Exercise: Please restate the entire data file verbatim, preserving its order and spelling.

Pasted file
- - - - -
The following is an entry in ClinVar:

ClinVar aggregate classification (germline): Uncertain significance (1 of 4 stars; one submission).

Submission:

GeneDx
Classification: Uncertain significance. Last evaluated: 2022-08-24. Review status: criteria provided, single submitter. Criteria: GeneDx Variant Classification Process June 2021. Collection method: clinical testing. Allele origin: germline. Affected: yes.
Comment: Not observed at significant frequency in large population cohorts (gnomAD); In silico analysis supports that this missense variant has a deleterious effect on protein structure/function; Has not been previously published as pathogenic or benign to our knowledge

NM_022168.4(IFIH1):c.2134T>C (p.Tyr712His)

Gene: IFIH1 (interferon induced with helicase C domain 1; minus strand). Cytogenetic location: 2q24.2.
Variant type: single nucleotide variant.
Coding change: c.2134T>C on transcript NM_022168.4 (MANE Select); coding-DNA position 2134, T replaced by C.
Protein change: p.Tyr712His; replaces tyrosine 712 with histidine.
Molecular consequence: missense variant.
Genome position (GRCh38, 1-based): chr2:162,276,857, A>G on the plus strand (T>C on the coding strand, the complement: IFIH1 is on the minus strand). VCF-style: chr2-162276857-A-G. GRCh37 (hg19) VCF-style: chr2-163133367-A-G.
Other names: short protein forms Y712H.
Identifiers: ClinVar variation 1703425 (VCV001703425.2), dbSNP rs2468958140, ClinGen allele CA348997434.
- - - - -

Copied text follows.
The following is an entry in ClinVar:

ClinVar aggregate classification (germline): Uncertain significance (1 of 4 stars; one submission).

Submission:

GeneDx
Classification: Uncertain significance. Last evaluated: 2022-08-24. Review status: criteria provided, single submitter. Criteria: GeneDx Variant Classification Process June 2021. Collection method: clinical testing. Allele origin: germline. Affected: yes.
Comment: Not observed at significant frequency in large population cohorts (gnomAD); In silico analysis supports that this missense variant has a deleterious effect on protein structure/function; Has not been previously published as pathogenic or benign to our knowledge

NM_022168.4(IFIH1):c.2134T>C (p.Tyr712His)

Gene: IFIH1 (interferon induced with helicase C domain 1; minus strand). Cytogenetic location: 2q24.2.
Variant type: single nucleotide variant.
Coding change: c.2134T>C on transcript NM_022168.4 (MANE Select); coding-DNA position 2134, T replaced by C.
Protein change: p.Tyr712His; replaces tyrosine 712 with histidine.
Molecular consequence: missense variant.
Genome position (GRCh38, 1-based): chr2:162,276,857, A>G on the plus strand (T>C on the coding strand, the complement: IFIH1 is on the minus strand). VCF-style: chr2-162276857-A-G. GRCh37 (hg19) VCF-style: chr2-163133367-A-G.
Other names: short protein forms Y712H.
Identifiers: ClinVar variation 1703425 (VCV001703425.2), dbSNP rs2468958140, ClinGen allele CA348997434.